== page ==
“It wasn’t as good as the book!”
That’s the usual response you get from people when they see an adaptation and I fully expected that after I had finished reading The Prestige I would feel the same way too.
First a little disclaimer. I LOVE The Prestige. It was directed by Christopher Nolan in between making Batman Begins and The Dark Knight and starring Batman and Wolverine (Christian Bale and Hugh Jackman) and I think it’s one of the most underated films to have come out in the last few years. I remember after watching it for the first time, Hilleke and I spent the next few weeks dissecting it, going over scenes and looking at them from every angle, trying to do that thing you do with any good magic trick, figure out how they did it. And The Prestige is very much a cinematic magic trick. It gives you a wonderful mystery and gives you the answer it wants to, while being filled with enough clues and misdirection to make you think that maybe you’ve been had, maybe there’s more going on here than I first thought. People have speculated that the entire film is in fact a trick played on the audience and while I don’t agree with that, I can see how some would come to that conclusion. Every time I sit down to watch the film I notice something new, a little wrinkle that adds to the mystery that I hadn’t see before and it makes me love it all the more.
So a few weeks ago I sat down to read The Prestige by Christopher Priest, fully expecting to be even more blow away, sucked in and fooled by what I thought was going to be a literary magic trick.
I was wrong.
Now don’t take that the wrong way, I liked the book it but it’s not really on the same level as the film. I know that’s usually the reverse. Often so much detail and character interaction is lost when a book is translated to film that what you’re left with feels like a highlights package at best or at worst they completely miss the point of the book and ruin it.
Now The Prestige book and film are very different. Jonothan and Christopher Nolan changed a lot when they wrote the screen play, from the structure to the ending, even down to the focus of the story ie the mystery of the trick “The Disappearing Man” but every change they made works and I think improves the story.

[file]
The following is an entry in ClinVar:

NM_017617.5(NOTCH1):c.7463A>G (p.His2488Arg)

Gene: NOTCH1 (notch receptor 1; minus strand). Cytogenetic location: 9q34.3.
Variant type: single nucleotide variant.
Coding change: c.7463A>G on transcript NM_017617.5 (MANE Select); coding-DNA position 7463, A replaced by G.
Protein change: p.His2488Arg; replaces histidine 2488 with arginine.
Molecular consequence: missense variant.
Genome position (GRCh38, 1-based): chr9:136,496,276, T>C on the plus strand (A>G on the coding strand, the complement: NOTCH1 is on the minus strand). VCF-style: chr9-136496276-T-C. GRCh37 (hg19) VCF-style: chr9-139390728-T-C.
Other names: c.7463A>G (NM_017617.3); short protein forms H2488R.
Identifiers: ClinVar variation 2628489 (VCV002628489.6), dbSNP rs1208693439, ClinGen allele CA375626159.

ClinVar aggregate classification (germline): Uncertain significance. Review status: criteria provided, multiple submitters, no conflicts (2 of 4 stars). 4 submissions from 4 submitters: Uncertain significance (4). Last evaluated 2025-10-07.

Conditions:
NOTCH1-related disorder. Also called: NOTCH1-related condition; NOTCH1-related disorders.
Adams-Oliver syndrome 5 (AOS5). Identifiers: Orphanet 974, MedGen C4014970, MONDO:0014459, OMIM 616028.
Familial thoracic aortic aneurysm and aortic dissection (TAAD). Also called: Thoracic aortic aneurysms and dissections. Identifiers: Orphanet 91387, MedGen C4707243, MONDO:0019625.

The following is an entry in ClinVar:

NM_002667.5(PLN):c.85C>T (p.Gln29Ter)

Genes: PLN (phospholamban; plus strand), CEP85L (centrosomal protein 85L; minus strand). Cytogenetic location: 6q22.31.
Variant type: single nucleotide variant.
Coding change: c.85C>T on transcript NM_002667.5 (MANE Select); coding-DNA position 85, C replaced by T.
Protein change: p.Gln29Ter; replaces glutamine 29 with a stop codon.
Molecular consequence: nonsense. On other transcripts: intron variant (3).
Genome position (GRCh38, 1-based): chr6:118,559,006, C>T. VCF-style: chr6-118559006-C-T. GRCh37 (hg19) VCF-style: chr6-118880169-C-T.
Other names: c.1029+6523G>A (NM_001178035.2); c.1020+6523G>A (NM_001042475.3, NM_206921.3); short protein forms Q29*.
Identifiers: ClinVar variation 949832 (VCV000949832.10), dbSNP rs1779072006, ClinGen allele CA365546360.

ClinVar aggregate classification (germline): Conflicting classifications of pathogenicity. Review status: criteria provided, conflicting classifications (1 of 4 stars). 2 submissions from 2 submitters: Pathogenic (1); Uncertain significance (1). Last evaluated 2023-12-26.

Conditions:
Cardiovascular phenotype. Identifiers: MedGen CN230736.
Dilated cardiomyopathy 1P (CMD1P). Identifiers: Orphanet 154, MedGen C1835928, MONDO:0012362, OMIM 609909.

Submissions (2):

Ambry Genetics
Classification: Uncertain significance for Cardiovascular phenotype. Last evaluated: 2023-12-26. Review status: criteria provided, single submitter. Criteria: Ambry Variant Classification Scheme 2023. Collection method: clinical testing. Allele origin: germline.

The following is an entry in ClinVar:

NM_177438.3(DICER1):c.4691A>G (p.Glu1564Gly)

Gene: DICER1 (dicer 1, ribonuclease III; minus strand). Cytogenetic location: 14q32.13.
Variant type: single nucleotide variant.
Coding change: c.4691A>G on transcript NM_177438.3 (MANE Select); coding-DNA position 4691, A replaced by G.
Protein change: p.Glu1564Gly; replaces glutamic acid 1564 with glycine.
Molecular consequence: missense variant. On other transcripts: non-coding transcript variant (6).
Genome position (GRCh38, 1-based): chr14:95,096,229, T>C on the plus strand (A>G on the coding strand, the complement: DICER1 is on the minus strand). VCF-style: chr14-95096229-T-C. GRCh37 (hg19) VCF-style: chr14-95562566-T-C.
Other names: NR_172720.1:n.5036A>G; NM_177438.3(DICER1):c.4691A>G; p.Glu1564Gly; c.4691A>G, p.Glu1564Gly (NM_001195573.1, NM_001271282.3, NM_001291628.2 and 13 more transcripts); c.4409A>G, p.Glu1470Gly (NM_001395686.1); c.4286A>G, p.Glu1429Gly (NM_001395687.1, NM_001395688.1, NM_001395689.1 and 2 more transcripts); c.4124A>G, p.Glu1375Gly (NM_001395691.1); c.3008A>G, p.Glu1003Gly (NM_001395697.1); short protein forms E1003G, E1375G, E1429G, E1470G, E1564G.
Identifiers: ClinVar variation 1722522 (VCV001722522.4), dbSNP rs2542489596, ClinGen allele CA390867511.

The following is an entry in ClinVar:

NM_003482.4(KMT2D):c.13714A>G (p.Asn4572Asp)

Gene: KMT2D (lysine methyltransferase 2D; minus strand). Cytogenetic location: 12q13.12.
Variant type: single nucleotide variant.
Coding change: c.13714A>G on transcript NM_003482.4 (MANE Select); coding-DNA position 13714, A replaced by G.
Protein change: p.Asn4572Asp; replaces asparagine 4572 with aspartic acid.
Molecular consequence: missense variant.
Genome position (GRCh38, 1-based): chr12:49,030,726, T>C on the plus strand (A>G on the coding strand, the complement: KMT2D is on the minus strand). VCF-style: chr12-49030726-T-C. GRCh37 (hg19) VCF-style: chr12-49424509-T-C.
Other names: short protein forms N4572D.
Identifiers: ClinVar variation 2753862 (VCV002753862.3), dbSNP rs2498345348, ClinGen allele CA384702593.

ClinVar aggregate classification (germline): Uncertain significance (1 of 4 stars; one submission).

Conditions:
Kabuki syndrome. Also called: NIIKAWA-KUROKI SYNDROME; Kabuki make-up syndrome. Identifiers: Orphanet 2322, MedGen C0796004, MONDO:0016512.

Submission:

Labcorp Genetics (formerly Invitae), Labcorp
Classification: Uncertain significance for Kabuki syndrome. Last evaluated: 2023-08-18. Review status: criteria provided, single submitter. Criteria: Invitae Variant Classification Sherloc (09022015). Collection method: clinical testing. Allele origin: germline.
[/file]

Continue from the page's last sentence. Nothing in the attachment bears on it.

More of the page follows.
For example. The book is structured in a very literal way. First we have Alfred Borden’s account of his life and then we have Robert Angier’s account of his. In both stories the other is presented as the bad guy and although it’s a fun plot device having the same events told from a different perspective, I often found that I had to flick back to Borden’s account of an event to remember what was happening. In the movie the two characters lives are presented together as one story. In typical Nolan fashion the movie jumps backwards and forwards in time while moving the narative forward. There are still 2 diaries but they are presented in a unique way. Borden is reading Angier’s diary and in it are passages about Angier reading Borden’s. In this way it keeps the two characters focussed on one another and shows much more clearly how their lives intertwined. Although they still see one another as the villain we get to see that in fact they are both as bad as one another… Or if we want to we can side with one over the other (I side with Borden, maybe because I prefer Batman over Wolverine).
There are other examples, the characters in the book are very much 19th century gentlemen and the way they write about their lives is quite formal and it can be a little difficult to identify with them sometimes, whereas the characters in the movie are very “modern” and passionate (a film concession that is often out of of place I will admit). Characters in the book are also quite dissmissive of magic itself and the main trick in particular which I found to be a little strange for a book about magicians and magic.
But the biggest change between the book and the movie is a whole subplot from the book that leads into a different ending. The subplot involves the present day descendants of Borden and Angier and their attempt to get to the bottom of the feud and solve a mystery of their own. I found this whole subplot a bit pointless and the ending it leads into, although it has a few scares, veers too far into the supernatural and gets a bit silly, which kind of ruins the whole book. I’m very glad this whole subplot was removed and the ending changed for the movie as I think the Nolan’s ending is vastly superior.
I sound like I hated the book and while that’s not completely true, I do think the film is a lot better. I do wonder if I would feel the same if I’d read the book first. I like to think my opinion wouldn’t have differed too much though.
My main problem with the book is that compared to the film, it seems to lack suspense and mystery. As I said the only real mystery is in the sublot and it’s resolution is, to put it frankly, dumb. Whereas the movie made the trick and it’s execution, first by Borden and then ultimately by Angier into the mystery.
How did they do it? That’s the question that drives the film.
How come this isn’t as good? Unfortunately that was often the question I had in mind while reading the book.